Now that we’ve been authenticated into our Bastion host, we want to connect via SSH into our PrivateInstance. To do this, first we need to close our connection and then use PuTTYGen, Pageant, and PuTTY to allow agent forwarding. Essentially, Pageant runs as a service in Windows and forwards our key over to our PrivateInstance without having to set up a new key with SSH-keygen (never keep your private key for your Private Instances on your Bastion Host). If you’re unfamiliar with connecting to Linux instances running in a private Amazon VPC with PuTTY, there is a good AWS Security Blog post explaining the concepts and procedure here.

After you’ve imported and converted your key with a passphrase, re-connect back to your Bastion host. You can now issue the following command to SSH into your PrivateInstance:

ssh ec2-user@<PrivateInstance-IP-address or DNS-entry>

Once connected, you should be greeted with the PrivateInstance’s shell prompt:

Successful Private Instance SSH session from Bastion

Successful Private Instance SSH session from Bastion

Final Considerations ^

With our connection to our PrivateInstance complete, we may want to create an Elastic IP address for our Bastion host, which currently only has an AWS-issued DHCP address. An Elastic IP will ease the pain by protecting a single IP address for us (the first one is free, I believe,) and, no matter which address our Bastion host receives upon reboot, we can still get to the Bastion by connecting to our Elastic IP. I won’t go over the Elastic IP procedure here, but it’s a great feature to be aware of in case you want a consistent connection experience.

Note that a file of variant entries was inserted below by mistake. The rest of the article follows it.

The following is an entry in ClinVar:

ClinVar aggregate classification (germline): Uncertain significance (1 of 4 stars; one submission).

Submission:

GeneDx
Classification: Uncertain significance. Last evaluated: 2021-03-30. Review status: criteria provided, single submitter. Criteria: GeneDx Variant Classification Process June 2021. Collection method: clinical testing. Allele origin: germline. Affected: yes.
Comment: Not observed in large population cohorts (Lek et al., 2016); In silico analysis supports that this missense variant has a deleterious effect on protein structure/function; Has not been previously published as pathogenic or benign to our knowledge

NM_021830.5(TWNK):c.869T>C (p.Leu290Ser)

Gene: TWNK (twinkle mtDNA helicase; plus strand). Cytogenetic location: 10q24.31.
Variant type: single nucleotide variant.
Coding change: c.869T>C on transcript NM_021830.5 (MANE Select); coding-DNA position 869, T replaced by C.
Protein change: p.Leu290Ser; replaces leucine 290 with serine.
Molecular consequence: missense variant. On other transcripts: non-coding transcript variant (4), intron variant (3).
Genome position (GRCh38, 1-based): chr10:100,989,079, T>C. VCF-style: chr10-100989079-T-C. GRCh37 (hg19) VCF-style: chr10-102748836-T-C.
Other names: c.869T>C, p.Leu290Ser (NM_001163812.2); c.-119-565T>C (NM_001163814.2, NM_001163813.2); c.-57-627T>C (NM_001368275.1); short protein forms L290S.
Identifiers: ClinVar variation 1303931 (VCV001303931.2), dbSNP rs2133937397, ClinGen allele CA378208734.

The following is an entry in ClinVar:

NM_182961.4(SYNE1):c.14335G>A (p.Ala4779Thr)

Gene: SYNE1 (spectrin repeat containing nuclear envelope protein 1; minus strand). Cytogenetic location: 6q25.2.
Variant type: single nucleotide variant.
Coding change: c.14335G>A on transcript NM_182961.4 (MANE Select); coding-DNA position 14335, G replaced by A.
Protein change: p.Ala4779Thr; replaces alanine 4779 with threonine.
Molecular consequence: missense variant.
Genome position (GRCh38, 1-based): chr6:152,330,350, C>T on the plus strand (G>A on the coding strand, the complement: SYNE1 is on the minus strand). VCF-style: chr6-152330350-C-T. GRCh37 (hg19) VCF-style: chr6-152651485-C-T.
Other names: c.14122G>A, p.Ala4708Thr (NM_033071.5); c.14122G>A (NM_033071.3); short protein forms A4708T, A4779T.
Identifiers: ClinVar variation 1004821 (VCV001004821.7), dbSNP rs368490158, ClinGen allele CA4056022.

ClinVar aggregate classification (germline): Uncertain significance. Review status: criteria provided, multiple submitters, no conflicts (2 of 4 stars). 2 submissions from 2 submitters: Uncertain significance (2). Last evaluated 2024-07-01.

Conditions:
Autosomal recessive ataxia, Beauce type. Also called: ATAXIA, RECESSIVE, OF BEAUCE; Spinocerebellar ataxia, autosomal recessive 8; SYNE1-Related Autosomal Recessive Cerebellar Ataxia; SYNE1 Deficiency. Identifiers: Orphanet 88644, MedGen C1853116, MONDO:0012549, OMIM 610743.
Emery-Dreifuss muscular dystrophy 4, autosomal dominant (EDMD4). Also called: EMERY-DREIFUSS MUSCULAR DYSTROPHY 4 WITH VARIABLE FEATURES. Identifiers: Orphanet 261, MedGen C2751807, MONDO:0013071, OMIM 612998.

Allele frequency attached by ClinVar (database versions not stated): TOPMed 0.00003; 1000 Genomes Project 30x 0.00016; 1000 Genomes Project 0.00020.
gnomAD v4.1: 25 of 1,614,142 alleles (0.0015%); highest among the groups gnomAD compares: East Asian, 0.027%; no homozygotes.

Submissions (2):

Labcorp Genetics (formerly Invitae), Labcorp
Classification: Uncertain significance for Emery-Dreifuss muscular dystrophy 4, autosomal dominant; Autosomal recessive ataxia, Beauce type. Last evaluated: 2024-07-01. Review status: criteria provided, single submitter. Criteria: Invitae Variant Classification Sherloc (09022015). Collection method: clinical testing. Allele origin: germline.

Lastly, our Linux instances could just as easily have been replaced with Windows Server hosts and, as such, we would have opened things up for RDP traffic as well as decrypt Administrator passwords.

Hopefully, with the instructions in this series, you’ve gained a better understanding of the encompassing concepts and components of an AWS VPC, in addition to a fortification of your AWS “security in the cloud.”

0
0 Comments

Leave a reply

Please enclose code in pre tags

Your email address will not be published. Required fields are marked *

*

© 4sysops 2006 - 2021

CONTACT US

Please ask IT administration questions in the forums. Any other messages are welcome.

Sending

Log in with your credentials

or    

Forgot your details?

Create Account